Kodak Tri-X 400, Leica M7. Serious enough to write across the side of the tank, but not serious enough to have a sign made.
A pink room with very heavy doors that reminds me of the rooms at some of the insane asylums that I’ve explored.
The fantastic red elevator that is Pool #61, built 1928.
Like many mill-style buildings of the time, the Twohy’s loading doors (in this case, the delivery wagon doors) opened to an elevator shaft. This design cut down on loading time, as long as the elevator was operational. Of course, if it was otherwise occupied, there could be no traffic through the exterior doors!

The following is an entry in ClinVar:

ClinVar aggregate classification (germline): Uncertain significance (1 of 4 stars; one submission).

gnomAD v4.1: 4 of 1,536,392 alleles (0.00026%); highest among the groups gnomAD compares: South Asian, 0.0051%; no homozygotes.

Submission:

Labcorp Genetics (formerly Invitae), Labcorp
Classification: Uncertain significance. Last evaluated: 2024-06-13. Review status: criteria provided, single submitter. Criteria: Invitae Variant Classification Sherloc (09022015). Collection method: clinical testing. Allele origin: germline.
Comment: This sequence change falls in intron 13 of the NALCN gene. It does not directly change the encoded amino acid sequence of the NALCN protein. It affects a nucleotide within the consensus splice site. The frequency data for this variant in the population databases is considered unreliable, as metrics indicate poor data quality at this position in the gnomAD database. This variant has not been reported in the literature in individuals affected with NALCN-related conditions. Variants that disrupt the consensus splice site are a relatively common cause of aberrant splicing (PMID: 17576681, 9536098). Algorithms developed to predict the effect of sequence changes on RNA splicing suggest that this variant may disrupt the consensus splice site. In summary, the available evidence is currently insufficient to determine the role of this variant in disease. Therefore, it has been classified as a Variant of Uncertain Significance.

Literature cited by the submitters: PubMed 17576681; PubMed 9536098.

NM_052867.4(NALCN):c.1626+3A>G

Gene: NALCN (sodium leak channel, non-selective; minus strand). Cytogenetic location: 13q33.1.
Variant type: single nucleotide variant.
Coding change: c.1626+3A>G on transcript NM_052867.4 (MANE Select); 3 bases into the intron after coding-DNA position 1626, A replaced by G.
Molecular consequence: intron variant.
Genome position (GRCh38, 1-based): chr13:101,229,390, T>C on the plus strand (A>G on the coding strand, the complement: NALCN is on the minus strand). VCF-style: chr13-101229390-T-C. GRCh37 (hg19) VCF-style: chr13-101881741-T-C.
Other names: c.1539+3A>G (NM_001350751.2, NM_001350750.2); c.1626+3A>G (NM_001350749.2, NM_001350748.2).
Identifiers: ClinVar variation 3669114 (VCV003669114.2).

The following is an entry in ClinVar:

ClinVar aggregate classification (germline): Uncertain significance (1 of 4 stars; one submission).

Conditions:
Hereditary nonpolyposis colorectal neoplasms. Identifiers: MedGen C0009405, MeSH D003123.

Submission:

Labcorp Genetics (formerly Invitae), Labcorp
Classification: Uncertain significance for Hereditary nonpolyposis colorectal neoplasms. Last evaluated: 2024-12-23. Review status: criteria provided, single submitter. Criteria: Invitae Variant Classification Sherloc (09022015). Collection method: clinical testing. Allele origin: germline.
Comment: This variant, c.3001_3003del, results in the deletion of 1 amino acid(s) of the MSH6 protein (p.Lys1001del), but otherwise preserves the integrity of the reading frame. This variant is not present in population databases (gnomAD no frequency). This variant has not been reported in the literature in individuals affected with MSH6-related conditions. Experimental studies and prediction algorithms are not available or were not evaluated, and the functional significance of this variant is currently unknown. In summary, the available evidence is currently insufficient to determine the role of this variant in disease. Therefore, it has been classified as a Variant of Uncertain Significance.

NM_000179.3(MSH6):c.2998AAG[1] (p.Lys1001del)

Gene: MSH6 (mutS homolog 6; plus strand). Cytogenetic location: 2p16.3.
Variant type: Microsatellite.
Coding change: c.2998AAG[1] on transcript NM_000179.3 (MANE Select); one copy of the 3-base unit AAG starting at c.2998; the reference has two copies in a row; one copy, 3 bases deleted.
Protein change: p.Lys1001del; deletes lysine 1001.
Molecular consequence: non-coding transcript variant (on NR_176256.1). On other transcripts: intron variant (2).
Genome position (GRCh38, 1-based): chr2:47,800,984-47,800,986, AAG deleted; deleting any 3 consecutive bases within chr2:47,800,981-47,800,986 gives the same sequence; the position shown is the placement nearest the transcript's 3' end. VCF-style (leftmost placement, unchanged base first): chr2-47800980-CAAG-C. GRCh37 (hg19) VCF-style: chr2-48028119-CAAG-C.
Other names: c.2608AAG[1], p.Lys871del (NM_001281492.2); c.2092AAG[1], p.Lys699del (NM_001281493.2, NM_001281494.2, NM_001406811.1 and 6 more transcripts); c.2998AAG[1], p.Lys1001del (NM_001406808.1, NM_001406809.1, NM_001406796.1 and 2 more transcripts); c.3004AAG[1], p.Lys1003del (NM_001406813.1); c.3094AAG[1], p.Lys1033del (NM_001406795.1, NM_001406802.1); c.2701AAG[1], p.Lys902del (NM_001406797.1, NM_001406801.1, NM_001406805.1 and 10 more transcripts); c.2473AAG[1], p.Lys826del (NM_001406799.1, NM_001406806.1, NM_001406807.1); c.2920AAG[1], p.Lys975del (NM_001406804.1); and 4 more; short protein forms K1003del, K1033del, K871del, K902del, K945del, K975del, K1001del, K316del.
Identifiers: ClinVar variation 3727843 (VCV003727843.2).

The Blacksmith Shop (right) was connected to the Bunk House (left) via this narrow walkway. This is likely due to the fire risk in each building. The left building had a cooking stove and furnace for heat and the right building had a small industrial furnace to repair mining equipment. A little walkway would mean that a fire on one side would be easier to fight from the other.
Some of the internal staircases were fitted with cages that wound round down the stairs to deter suicidal patients from taking a dive.
The Sivertson’s sign seems like from a different time. I’ve never seen it lit, but I bet it’s beautiful.